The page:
And you are right – for the most part. 99% or more of life insurance policies focus on the death benefit part. Everybody wants to get the most death benefit for the least premium amount. If we reverse that approach, and concentrate on the least amount of death benefit you can get (within IRS limits) for the maximum premium amount you can pay, then you can have all the benefits Tom Dyson is talking about.
Is it that simple? It is not, and most life insurance agents don’t even know how you can structure a policy in such a way. There are riders/options that you need to implement, and it can take hours to figure out the best way to structure a policy.
I have been doing this for many years, and by the grace of God, I have mastered “the art” of structuring policies for maximum cash accumulation.
Now, I am not telling you that you have to use me as your agent in order to get one of these “702 accounts.” There are other agents out there that can help you, but you cannot use your average life insurance agent. I can say that less than 1% of agents have the knowledge and experience to properly set up this type of policy, so be careful, and don’t make a rushed decision.
So how do you know if you are getting a good policy for maximum cash accumulation purposes? Let me tell you what I personally do for my clients: It will take my average client about 5 years to break even, which means that it will take 5 years for the cash value to have the same value (or more) than the total premium paid. After 5 years, you could say that the death benefit didn’t cost you anything. At that point, the policy should be able to give you a rate of return of 5-6% tax-free. My clients can decide to pay the premium for 10 years or less, and not have to pay premiums ever again.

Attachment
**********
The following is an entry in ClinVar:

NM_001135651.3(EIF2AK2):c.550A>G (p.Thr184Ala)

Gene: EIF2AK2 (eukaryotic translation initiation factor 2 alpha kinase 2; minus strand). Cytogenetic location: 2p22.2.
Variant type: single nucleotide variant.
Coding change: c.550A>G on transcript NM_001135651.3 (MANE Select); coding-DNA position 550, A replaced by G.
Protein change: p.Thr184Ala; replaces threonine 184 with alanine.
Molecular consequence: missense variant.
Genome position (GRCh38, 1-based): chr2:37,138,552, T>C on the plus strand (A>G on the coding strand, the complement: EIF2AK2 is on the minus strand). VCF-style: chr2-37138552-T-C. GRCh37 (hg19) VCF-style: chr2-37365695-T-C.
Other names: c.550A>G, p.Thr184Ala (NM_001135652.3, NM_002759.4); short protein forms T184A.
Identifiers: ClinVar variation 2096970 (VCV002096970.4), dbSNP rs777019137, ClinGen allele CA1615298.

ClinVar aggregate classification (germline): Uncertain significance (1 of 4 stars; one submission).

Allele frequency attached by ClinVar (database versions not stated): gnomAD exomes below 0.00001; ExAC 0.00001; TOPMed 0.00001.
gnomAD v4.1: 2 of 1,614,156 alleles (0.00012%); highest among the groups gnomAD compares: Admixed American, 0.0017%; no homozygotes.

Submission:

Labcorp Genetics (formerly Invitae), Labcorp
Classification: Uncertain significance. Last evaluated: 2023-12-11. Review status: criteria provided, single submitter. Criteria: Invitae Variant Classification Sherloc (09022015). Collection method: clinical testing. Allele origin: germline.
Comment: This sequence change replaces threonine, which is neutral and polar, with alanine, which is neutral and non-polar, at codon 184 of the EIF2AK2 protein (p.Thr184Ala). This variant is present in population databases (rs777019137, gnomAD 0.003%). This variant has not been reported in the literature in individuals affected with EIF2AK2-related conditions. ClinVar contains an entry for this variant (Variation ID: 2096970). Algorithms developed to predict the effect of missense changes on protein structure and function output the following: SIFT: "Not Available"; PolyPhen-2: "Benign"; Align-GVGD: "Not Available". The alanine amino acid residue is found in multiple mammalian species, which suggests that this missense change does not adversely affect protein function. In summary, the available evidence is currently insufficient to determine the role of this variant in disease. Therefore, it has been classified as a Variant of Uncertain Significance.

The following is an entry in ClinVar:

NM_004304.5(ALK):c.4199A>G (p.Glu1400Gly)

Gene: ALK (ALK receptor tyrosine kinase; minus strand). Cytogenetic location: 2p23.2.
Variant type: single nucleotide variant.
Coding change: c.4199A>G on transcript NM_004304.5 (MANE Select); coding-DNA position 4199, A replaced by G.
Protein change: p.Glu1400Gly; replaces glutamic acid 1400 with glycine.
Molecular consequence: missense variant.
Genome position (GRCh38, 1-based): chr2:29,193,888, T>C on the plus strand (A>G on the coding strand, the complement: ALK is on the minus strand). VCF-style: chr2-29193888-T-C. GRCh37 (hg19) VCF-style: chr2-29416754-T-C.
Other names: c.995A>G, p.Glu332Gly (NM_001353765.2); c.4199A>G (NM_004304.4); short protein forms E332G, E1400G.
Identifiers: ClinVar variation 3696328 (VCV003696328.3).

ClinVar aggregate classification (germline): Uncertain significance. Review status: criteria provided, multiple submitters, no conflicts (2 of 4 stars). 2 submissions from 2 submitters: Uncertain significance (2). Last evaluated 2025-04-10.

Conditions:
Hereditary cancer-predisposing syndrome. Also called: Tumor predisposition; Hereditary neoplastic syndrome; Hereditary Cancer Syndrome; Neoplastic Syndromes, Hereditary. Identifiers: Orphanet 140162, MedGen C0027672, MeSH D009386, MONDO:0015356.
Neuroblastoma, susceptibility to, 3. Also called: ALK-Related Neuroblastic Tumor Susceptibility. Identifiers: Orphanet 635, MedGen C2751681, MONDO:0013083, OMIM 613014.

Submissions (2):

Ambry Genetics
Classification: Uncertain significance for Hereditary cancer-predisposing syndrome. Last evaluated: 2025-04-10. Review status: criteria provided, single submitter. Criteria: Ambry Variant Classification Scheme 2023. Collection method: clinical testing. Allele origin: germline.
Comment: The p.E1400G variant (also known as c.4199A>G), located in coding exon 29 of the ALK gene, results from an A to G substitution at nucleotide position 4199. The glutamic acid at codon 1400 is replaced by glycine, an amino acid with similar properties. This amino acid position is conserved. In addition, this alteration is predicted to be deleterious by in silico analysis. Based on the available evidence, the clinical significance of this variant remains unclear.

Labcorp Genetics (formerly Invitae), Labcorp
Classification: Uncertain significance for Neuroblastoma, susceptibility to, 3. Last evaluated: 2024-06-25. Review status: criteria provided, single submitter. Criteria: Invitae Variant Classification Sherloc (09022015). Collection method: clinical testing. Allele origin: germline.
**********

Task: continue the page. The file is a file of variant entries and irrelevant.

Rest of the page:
Also, the type of account that Tom Dyson is talking about, is “Whole Life Insurance,” NOT “Universal Life Insurance.” A Universal Life Insurance policy will rely on the stock market, it doesn’t have strong guarantees, and you could lose money if the stock market has a bad year.
So if your agent can give you all those things, you found a good agent. But if you want to make sure you are getting a good policy, you can send me the actual illustration/proposal from your agent, and I will give you my unbiased opinion. I have been receiving a lot of proposals, and sometimes they are good proposals, but most of the time they are not.
A few years ago, I created some blogs and videos talking about the “770 account,” and I tried to be as straightforward as possible. Since then, Tom Dyson and other publishers have called it by different names: The Invisible Account, The Babylonian Code, Manhattan’s Secret Vault, The Underground Account, and now, the 702j account. It has also been called names such as the IBC and Bank on Yourself (to name a few).